Worldwide air cargo tonnages dropped again in the first full week of September after recovering somewhat in the previous two weeks, the latest figures from WorldACD Market Data reveal, with no clear signs yet of a post-summer, pre-peak revival.
Looking at week 36 (September 5 – 11) alone, worldwide chargeable weight decreased 5% compared with the previous week. But comparing weeks 35 and 36 with the preceding two weeks (2Wo2W), volumes in the last two weeks combined were broadly stable on a 2Wo2W basis, while average worldwide rates declined 1%, with a slight decrease in capacity.
Across that two-week period, tonnages showed a stabilising trend from most of the main air cargo origin regions, except for flows ex–North America, which showed a strong decrease of 7%. That volume trend ex–North America can also be seen on a lane-by-lane basis, with significant decreases from North America to Europe (8%) and to Asia Pacific (11%).
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Other notable lane-by-lane changes include a 10% drop in chargeable weight from Europe to Africa and a 5% increase from Europe to North America, on a 2Wo2W basis.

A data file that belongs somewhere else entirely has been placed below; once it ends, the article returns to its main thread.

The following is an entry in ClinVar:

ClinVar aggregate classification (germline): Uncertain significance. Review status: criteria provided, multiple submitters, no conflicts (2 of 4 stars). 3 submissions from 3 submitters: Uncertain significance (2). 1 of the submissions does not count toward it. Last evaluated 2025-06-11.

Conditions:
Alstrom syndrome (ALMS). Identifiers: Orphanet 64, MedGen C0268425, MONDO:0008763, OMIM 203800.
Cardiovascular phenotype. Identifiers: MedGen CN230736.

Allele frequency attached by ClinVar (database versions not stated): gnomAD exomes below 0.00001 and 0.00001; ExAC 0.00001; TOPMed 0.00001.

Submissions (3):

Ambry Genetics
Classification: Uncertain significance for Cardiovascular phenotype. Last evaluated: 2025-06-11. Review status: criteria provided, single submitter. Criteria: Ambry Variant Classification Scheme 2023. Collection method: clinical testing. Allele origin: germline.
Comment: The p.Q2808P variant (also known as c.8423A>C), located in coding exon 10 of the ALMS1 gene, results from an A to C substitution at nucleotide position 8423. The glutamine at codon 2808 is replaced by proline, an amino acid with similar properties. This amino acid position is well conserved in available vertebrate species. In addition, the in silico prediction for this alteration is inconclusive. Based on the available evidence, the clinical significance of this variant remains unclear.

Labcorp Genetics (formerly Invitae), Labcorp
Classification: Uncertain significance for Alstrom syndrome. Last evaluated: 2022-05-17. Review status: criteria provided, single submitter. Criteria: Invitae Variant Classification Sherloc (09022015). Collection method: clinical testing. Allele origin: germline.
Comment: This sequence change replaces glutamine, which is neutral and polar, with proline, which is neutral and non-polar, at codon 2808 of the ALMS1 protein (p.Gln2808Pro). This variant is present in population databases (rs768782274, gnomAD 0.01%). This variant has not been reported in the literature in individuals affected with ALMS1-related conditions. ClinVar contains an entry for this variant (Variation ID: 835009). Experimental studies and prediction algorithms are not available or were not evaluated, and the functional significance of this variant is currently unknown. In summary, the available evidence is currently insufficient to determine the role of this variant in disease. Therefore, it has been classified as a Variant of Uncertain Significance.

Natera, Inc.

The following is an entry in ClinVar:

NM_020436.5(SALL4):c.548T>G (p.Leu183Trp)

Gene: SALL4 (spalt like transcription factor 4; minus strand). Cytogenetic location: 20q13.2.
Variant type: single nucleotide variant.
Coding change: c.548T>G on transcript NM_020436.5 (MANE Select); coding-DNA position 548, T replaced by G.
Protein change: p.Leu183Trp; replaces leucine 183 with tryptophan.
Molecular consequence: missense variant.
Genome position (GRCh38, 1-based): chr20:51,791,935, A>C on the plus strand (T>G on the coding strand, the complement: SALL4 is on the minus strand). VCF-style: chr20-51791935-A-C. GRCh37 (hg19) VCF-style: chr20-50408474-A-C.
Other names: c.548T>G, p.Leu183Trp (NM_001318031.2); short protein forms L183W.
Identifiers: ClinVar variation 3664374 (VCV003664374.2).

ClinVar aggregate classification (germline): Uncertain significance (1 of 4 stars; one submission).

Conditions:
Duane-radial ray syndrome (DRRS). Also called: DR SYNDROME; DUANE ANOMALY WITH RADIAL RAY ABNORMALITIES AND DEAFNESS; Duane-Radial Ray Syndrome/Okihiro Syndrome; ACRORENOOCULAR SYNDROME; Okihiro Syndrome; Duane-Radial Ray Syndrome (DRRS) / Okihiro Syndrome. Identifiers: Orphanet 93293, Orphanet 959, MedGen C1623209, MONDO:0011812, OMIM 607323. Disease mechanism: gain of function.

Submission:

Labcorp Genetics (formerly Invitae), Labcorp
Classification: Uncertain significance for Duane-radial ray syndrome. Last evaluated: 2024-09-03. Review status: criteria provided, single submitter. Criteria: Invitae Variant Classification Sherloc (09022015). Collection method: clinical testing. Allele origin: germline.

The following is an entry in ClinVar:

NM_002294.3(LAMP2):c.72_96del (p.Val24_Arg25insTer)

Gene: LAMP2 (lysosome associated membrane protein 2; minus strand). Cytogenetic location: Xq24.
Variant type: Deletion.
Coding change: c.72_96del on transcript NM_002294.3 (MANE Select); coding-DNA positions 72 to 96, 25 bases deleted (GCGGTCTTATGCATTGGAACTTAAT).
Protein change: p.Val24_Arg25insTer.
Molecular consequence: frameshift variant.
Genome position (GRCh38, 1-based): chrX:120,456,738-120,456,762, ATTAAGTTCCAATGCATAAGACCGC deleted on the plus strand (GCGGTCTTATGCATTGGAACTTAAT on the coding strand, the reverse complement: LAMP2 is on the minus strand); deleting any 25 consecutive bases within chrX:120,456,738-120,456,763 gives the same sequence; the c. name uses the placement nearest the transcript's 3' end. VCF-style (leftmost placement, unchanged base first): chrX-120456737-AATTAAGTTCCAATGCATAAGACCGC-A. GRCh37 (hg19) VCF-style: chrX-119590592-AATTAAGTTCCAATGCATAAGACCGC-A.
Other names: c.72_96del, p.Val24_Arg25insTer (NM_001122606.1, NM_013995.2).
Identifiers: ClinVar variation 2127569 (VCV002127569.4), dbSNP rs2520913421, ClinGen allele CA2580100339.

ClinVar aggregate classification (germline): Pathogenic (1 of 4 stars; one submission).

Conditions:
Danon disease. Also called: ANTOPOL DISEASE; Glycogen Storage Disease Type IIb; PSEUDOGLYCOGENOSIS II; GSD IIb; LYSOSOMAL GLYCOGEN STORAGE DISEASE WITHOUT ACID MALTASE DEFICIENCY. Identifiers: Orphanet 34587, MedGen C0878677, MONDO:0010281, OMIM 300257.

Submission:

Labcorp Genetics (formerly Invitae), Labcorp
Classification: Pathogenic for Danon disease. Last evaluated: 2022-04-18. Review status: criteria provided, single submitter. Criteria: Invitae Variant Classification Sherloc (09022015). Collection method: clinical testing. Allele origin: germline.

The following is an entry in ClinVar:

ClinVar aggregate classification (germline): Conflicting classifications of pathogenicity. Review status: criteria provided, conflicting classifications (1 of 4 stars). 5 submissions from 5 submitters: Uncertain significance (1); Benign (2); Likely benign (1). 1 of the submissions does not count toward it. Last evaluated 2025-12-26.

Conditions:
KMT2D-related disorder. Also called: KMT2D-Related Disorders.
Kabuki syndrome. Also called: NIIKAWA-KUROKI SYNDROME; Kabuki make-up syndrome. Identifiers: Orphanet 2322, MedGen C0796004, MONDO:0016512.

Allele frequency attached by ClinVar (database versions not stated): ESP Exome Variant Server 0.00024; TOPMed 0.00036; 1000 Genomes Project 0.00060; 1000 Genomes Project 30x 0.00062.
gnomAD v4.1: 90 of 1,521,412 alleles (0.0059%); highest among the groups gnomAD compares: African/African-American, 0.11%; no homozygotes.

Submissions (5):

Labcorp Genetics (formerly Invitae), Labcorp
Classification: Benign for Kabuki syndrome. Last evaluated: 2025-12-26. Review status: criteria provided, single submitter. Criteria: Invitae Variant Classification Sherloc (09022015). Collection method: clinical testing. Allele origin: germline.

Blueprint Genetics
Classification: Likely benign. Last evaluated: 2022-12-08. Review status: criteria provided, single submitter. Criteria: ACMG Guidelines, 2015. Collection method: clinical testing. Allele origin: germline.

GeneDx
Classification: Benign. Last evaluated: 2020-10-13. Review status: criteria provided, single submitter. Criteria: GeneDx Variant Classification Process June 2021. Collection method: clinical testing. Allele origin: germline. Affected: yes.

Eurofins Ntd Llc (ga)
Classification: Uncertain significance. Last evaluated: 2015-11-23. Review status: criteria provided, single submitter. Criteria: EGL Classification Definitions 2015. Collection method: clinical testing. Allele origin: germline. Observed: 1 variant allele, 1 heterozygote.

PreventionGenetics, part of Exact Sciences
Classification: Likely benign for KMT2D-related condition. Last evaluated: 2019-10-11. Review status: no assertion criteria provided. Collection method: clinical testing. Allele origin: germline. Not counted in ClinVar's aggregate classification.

Comparing the overall global market with this time last year, chargeable weight in weeks 35 and 36 was down -1% compared with the equivalent period in 2021, despite a capacity increase of 7%. Volumes ex-Asia Pacific are 20% below their strong levels this time last year, with Middle East & South Asia origin tonnages 15% below last year, North America and Africa origin traffic down 5%, and ex-Europe volumes 4% below the equivalent two-week period in 2021.
Capacity from all of the main origin regions, with the exception of Asia Pacific (7%), is now significantly above its levels this time last year, including double-digit percentage rises from Africa (18%), Europe (11%) and North America (10%).
Read more: Air cargo tonnages stabilised
Meanwhile, after remaining above last year’s levels for the first seven months of 2022, worldwide rates are now 4% below their level this time last year at an average of $3.52 per kilo, despite the buoying effects of higher fuel surcharges compared with last year.
It’s worth comparing air cargo’s performance with that of the ocean freight market, where average worldwide spot prices are around half their level this time last year, and that downwards pricing trend is accelerating as congestion and capacity constraints continue to ease.